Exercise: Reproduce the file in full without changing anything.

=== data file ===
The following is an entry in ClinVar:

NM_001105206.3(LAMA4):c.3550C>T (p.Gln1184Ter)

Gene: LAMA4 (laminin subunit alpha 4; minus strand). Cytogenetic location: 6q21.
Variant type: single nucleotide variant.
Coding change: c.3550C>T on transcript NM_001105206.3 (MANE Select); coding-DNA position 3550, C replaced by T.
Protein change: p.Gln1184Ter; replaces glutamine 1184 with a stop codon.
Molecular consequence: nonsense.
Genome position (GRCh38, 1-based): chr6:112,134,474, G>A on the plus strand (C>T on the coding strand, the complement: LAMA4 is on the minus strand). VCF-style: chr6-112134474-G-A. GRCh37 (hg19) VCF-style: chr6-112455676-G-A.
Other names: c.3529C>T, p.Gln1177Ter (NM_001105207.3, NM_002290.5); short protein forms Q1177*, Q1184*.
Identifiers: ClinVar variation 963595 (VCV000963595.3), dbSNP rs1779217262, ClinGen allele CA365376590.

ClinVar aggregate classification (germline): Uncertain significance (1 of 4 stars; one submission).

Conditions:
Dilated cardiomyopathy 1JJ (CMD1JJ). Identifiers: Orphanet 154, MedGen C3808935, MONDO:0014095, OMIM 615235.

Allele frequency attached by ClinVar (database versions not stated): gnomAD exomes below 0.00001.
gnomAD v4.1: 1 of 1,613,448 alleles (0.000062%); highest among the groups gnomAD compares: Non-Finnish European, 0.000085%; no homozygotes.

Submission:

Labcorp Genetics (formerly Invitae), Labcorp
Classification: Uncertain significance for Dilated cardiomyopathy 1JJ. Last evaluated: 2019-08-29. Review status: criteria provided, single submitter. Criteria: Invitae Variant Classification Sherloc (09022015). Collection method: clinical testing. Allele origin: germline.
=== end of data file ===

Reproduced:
The following is an entry in ClinVar:

NM_001105206.3(LAMA4):c.3550C>T (p.Gln1184Ter)

Gene: LAMA4 (laminin subunit alpha 4; minus strand). Cytogenetic location: 6q21.
Variant type: single nucleotide variant.
Coding change: c.3550C>T on transcript NM_001105206.3 (MANE Select); coding-DNA position 3550, C replaced by T.
Protein change: p.Gln1184Ter; replaces glutamine 1184 with a stop codon.
Molecular consequence: nonsense.
Genome position (GRCh38, 1-based): chr6:112,134,474, G>A on the plus strand (C>T on the coding strand, the complement: LAMA4 is on the minus strand). VCF-style: chr6-112134474-G-A. GRCh37 (hg19) VCF-style: chr6-112455676-G-A.
Other names: c.3529C>T, p.Gln1177Ter (NM_001105207.3, NM_002290.5); short protein forms Q1177*, Q1184*.
Identifiers: ClinVar variation 963595 (VCV000963595.3), dbSNP rs1779217262, ClinGen allele CA365376590.

ClinVar aggregate classification (germline): Uncertain significance (1 of 4 stars; one submission).

Conditions:
Dilated cardiomyopathy 1JJ (CMD1JJ). Identifiers: Orphanet 154, MedGen C3808935, MONDO:0014095, OMIM 615235.

Allele frequency attached by ClinVar (database versions not stated): gnomAD exomes below 0.00001.
gnomAD v4.1: 1 of 1,613,448 alleles (0.000062%); highest among the groups gnomAD compares: Non-Finnish European, 0.000085%; no homozygotes.

Submission:

Labcorp Genetics (formerly Invitae), Labcorp
Classification: Uncertain significance for Dilated cardiomyopathy 1JJ. Last evaluated: 2019-08-29. Review status: criteria provided, single submitter. Criteria: Invitae Variant Classification Sherloc (09022015). Collection method: clinical testing. Allele origin: germline.